Even those who work in psychiatric hospital settings acknowledge that not everyone benefits from being hospitalized.
“The hospital isn't the place that magically fixes problems, especially a lot of these longer-term chronic issues,” said Dr. Craig Spencer, former director of global health in emergency medicine at New York-Presbyterian/Columbia University Medical Center who left this summer to join Brown University as an associate professor. “It may or may not improve their underlying condition… Maybe it'll help if they're not taking their medications, maybe it won't.”
Why involuntary hospitalization is easier said than done in NYC
While staffing and bed volume vary by hospital, employees at some city facilities said they are already facing serious capacity issues. Behavioral health staff at Metropolitan Hospital in Harlem have dealt with increased violence in recent years, which they attribute, in part, to staffing issues. Those at the public hospital who spoke to Gothamist earlier this year said sufficient support staff was particularly crucial with needier patients and those who might be prone to violence.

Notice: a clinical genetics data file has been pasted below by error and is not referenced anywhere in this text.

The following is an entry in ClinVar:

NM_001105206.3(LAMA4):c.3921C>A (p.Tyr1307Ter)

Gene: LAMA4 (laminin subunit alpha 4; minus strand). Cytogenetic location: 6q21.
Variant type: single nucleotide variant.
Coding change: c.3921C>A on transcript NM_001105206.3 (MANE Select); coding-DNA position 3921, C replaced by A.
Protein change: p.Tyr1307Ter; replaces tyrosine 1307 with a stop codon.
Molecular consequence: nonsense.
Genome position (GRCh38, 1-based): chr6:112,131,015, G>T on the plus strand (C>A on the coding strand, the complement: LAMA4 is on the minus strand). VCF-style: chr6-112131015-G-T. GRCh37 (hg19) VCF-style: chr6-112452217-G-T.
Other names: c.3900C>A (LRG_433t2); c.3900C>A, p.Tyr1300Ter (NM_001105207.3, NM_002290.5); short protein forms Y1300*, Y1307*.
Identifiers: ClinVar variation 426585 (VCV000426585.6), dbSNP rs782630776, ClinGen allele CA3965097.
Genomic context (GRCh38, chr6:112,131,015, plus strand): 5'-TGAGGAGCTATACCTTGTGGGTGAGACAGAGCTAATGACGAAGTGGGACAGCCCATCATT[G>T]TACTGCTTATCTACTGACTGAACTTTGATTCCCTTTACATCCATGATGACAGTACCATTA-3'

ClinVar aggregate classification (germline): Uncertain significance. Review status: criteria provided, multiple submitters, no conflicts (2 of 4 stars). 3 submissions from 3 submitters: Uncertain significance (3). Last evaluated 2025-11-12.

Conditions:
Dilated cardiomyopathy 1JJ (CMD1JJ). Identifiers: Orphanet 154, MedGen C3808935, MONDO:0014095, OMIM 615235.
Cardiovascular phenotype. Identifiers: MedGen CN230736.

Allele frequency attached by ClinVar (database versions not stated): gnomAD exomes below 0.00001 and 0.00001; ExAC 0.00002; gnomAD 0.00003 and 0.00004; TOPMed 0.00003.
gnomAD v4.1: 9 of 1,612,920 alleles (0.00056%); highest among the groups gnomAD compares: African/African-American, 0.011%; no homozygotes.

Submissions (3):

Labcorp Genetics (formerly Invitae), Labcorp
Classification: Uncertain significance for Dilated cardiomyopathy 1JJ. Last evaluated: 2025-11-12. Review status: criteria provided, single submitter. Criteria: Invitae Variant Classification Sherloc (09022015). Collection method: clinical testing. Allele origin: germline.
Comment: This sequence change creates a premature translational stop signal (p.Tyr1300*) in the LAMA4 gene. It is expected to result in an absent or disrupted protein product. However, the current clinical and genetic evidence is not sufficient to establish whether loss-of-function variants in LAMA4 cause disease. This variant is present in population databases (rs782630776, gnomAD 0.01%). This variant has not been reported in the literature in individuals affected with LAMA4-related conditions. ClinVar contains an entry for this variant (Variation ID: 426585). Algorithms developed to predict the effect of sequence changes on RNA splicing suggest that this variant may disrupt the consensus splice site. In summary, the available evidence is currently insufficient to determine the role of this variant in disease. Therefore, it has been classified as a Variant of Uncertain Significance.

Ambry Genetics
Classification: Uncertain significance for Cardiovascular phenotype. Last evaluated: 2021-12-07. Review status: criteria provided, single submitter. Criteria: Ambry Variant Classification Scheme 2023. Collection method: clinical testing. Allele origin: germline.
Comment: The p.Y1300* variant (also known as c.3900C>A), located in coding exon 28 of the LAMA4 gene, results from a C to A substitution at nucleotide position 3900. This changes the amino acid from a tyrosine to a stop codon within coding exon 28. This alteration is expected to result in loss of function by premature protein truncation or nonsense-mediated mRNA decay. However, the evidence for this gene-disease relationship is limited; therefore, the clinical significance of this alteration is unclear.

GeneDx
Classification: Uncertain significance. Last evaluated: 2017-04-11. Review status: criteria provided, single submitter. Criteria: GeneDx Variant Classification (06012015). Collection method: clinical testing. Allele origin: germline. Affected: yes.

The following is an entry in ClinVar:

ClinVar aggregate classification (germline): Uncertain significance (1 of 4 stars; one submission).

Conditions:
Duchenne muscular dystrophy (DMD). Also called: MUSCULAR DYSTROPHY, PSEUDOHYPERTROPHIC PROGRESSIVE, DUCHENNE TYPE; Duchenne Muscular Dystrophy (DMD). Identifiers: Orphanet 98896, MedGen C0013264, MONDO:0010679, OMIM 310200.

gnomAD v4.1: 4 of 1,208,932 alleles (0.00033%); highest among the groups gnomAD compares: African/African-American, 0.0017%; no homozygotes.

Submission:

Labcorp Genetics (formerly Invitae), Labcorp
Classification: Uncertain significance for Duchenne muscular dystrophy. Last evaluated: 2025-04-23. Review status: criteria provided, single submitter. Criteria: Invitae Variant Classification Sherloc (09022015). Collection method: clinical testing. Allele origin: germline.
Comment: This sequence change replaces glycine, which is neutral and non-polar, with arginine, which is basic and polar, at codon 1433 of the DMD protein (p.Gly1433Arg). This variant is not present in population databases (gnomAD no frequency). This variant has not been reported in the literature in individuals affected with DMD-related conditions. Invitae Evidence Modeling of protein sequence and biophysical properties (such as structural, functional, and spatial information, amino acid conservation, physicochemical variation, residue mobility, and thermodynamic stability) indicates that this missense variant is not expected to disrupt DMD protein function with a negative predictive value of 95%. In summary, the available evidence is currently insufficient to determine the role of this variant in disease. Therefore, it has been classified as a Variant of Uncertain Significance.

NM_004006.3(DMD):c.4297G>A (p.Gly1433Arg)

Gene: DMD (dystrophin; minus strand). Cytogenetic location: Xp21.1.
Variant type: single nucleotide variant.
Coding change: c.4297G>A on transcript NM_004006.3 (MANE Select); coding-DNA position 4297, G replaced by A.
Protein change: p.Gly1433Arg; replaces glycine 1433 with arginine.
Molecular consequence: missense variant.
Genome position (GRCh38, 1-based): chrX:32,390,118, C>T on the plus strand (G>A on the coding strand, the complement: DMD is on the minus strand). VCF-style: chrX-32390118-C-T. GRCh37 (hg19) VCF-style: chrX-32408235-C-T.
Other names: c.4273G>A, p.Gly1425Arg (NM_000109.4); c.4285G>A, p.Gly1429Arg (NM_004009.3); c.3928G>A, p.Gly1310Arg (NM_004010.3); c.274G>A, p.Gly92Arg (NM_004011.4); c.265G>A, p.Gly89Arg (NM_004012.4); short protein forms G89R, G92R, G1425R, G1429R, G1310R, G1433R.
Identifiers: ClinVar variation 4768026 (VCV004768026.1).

Meanwhile, more psychiatrists are needed both to evaluate whether someone should be admitted to a hospital in the first place and provide medication management during their stay. Involuntary admission requires at least two clinicians to assess the patient and agree, Spencer explained.